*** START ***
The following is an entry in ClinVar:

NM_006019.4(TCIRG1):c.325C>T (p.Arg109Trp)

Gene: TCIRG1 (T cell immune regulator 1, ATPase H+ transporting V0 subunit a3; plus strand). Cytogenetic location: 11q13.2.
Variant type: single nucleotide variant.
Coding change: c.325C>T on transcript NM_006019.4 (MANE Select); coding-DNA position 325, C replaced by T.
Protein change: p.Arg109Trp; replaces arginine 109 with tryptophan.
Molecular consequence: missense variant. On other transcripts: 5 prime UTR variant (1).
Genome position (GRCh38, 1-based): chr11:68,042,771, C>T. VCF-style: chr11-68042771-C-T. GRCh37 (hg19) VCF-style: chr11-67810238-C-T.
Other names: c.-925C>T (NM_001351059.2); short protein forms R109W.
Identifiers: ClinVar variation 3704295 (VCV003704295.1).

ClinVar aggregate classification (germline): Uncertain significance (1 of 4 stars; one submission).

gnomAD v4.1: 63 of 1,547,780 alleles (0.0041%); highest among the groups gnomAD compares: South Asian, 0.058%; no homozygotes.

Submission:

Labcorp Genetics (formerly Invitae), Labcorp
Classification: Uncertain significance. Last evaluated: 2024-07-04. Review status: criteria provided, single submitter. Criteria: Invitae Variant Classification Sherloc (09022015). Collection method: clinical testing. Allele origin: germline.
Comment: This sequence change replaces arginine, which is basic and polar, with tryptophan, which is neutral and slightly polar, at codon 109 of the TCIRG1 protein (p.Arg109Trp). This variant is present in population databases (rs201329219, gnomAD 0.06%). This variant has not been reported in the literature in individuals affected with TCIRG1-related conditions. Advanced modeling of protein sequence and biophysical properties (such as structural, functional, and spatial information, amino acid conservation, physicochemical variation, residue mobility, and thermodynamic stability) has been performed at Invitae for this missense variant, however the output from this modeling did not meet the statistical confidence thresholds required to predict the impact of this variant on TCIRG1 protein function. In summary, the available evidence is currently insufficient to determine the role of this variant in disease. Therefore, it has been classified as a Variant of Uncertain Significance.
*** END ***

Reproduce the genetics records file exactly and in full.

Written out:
The following is an entry in ClinVar:

NM_006019.4(TCIRG1):c.325C>T (p.Arg109Trp)

Gene: TCIRG1 (T cell immune regulator 1, ATPase H+ transporting V0 subunit a3; plus strand). Cytogenetic location: 11q13.2.
Variant type: single nucleotide variant.
Coding change: c.325C>T on transcript NM_006019.4 (MANE Select); coding-DNA position 325, C replaced by T.
Protein change: p.Arg109Trp; replaces arginine 109 with tryptophan.
Molecular consequence: missense variant. On other transcripts: 5 prime UTR variant (1).
Genome position (GRCh38, 1-based): chr11:68,042,771, C>T. VCF-style: chr11-68042771-C-T. GRCh37 (hg19) VCF-style: chr11-67810238-C-T.
Other names: c.-925C>T (NM_001351059.2); short protein forms R109W.
Identifiers: ClinVar variation 3704295 (VCV003704295.1).

ClinVar aggregate classification (germline): Uncertain significance (1 of 4 stars; one submission).

gnomAD v4.1: 63 of 1,547,780 alleles (0.0041%); highest among the groups gnomAD compares: South Asian, 0.058%; no homozygotes.

Submission:

Labcorp Genetics (formerly Invitae), Labcorp
Classification: Uncertain significance. Last evaluated: 2024-07-04. Review status: criteria provided, single submitter. Criteria: Invitae Variant Classification Sherloc (09022015). Collection method: clinical testing. Allele origin: germline.
Comment: This sequence change replaces arginine, which is basic and polar, with tryptophan, which is neutral and slightly polar, at codon 109 of the TCIRG1 protein (p.Arg109Trp). This variant is present in population databases (rs201329219, gnomAD 0.06%). This variant has not been reported in the literature in individuals affected with TCIRG1-related conditions. Advanced modeling of protein sequence and biophysical properties (such as structural, functional, and spatial information, amino acid conservation, physicochemical variation, residue mobility, and thermodynamic stability) has been performed at Invitae for this missense variant, however the output from this modeling did not meet the statistical confidence thresholds required to predict the impact of this variant on TCIRG1 protein function. In summary, the available evidence is currently insufficient to determine the role of this variant in disease. Therefore, it has been classified as a Variant of Uncertain Significance.